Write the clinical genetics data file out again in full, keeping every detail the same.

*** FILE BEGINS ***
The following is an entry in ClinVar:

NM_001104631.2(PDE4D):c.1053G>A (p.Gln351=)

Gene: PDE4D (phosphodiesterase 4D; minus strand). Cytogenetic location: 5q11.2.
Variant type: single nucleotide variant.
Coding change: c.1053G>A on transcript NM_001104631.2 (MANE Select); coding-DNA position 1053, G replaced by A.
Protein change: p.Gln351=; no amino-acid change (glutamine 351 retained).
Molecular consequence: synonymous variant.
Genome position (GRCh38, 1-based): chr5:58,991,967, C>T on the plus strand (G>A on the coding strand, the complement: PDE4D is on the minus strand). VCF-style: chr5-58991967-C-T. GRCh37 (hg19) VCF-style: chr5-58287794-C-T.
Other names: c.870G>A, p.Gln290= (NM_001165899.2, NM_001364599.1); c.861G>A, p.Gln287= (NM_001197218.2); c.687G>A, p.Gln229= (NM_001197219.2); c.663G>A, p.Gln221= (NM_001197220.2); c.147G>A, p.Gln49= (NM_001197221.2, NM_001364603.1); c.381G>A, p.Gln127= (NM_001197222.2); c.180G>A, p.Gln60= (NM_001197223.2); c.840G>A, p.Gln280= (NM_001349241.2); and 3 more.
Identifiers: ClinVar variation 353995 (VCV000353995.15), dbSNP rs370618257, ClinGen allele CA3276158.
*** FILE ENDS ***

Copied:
The following is an entry in ClinVar:

NM_001104631.2(PDE4D):c.1053G>A (p.Gln351=)

Gene: PDE4D (phosphodiesterase 4D; minus strand). Cytogenetic location: 5q11.2.
Variant type: single nucleotide variant.
Coding change: c.1053G>A on transcript NM_001104631.2 (MANE Select); coding-DNA position 1053, G replaced by A.
Protein change: p.Gln351=; no amino-acid change (glutamine 351 retained).
Molecular consequence: synonymous variant.
Genome position (GRCh38, 1-based): chr5:58,991,967, C>T on the plus strand (G>A on the coding strand, the complement: PDE4D is on the minus strand). VCF-style: chr5-58991967-C-T. GRCh37 (hg19) VCF-style: chr5-58287794-C-T.
Other names: c.870G>A, p.Gln290= (NM_001165899.2, NM_001364599.1); c.861G>A, p.Gln287= (NM_001197218.2); c.687G>A, p.Gln229= (NM_001197219.2); c.663G>A, p.Gln221= (NM_001197220.2); c.147G>A, p.Gln49= (NM_001197221.2, NM_001364603.1); c.381G>A, p.Gln127= (NM_001197222.2); c.180G>A, p.Gln60= (NM_001197223.2); c.840G>A, p.Gln280= (NM_001349241.2); and 3 more.
Identifiers: ClinVar variation 353995 (VCV000353995.15), dbSNP rs370618257, ClinGen allele CA3276158.